For those who are asking why we haven’t seen flying cars in our current reality just yet—they might be coming sooner than you think. The aviation company Airbus just announced they will unveil a self-flying electric vehicle sometime next year.
This will be Airbus’ first step in launching an automated flying taxi service. Airbus successfully tested the prototype for the multi-passenger, electric takeoff and landing. The next steps will include remotely piloted test flights at the end of 2018.
As shown on TechCrunch, the prototype looks a lot like a large four-rotor drone. Airbus wants to take up to four passengers on short flights—the aim being a way to connect transportation like trains and airplanes.
You won’t be able to fly these anywhere you please, though; these crafts will fly on predetermined routes, soaring over traffic at up to 80 mph.
Smart transportation for the future
The transportation industry has been seeking smarter developments like the Airbus flying taxi, as vehicles often have older infrastructure.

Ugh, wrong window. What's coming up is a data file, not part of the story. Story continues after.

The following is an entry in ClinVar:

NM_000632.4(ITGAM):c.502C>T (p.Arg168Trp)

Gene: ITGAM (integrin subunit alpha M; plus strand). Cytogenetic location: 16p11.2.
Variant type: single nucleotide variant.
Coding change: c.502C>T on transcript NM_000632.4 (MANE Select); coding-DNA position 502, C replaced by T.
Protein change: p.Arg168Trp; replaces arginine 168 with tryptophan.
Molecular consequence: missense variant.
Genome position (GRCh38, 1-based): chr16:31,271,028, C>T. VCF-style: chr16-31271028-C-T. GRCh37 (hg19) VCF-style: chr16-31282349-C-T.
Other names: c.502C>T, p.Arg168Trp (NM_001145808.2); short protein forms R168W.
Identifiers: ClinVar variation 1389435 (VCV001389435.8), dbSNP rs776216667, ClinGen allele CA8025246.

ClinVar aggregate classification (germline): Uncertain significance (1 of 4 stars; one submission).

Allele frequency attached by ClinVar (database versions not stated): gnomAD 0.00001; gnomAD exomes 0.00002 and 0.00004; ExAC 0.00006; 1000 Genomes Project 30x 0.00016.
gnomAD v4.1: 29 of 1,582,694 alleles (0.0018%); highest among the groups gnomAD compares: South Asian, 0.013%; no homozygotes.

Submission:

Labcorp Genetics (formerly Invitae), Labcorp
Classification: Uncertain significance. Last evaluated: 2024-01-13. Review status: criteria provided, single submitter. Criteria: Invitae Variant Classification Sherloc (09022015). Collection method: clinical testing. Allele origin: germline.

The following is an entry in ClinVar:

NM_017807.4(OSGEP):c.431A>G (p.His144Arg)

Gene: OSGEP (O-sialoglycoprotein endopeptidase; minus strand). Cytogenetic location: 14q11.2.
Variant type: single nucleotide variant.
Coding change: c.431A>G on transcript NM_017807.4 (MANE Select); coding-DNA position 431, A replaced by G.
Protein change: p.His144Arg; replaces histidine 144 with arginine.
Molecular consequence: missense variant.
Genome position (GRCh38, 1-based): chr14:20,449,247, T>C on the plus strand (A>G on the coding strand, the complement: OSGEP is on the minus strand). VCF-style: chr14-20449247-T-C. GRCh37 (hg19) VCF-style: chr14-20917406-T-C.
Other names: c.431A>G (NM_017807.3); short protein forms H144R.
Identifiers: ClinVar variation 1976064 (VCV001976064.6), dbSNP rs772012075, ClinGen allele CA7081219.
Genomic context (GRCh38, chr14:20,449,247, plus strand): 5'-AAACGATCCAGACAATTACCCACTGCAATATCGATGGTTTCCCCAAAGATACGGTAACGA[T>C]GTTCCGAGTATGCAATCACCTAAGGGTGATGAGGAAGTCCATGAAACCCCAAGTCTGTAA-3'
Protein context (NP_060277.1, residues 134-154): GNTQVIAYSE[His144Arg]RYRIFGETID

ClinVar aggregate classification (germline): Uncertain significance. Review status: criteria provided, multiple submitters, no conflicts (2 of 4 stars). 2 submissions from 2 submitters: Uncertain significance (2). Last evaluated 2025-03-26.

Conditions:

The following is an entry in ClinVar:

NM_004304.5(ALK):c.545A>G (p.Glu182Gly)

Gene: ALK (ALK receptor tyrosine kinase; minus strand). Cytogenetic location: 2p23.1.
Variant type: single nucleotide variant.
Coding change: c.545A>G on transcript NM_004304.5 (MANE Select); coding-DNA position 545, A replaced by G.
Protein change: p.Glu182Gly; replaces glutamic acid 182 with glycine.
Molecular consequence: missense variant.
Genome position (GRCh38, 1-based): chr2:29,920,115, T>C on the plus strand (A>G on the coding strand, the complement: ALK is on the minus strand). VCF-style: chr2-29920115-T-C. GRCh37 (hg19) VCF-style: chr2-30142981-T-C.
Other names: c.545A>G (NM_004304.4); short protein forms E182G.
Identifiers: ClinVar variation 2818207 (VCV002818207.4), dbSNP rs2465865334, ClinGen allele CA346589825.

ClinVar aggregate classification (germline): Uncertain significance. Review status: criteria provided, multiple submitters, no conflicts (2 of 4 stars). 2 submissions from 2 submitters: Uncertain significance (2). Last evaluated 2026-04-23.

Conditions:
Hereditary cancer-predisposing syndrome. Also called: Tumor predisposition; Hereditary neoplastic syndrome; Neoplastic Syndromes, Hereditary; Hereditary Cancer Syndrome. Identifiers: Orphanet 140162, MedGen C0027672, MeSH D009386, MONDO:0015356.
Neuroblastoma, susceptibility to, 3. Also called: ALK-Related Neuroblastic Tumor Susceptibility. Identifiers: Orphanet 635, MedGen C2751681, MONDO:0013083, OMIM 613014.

Israeli technology firm Mobileye helps cities become smart, transforming buses to become smart as well. The firm’s collision avoidance tech sees what the driver sees, and can detect things like impending collisions and vehicles merging.
The technology, which is installed directly into vehicles, can then send out a visual and audio warning to drivers about the detected threat.
Tesla CEO Elon Musk dreams of a “Hyperloop” vehicle that travels at incredibly fast speeds and connects cloud and IoT. This pod-like vehicle would transport passengers at up to 760mph, whipping past traffic and getting from point A to point B in record time. This is accomplished through a technology called passive magnetic levitation.
Laurence Cruz writes that a 12-hour train ride from San Francisco to Los Angeles could be sped up to just 34 minutes using the Hyperloop. Experts say that this innovative system won’t be available until sometime between 2019 to 2021.
Hopefully by that time, we will already be skirting past some ground-based vehicles in flying taxis.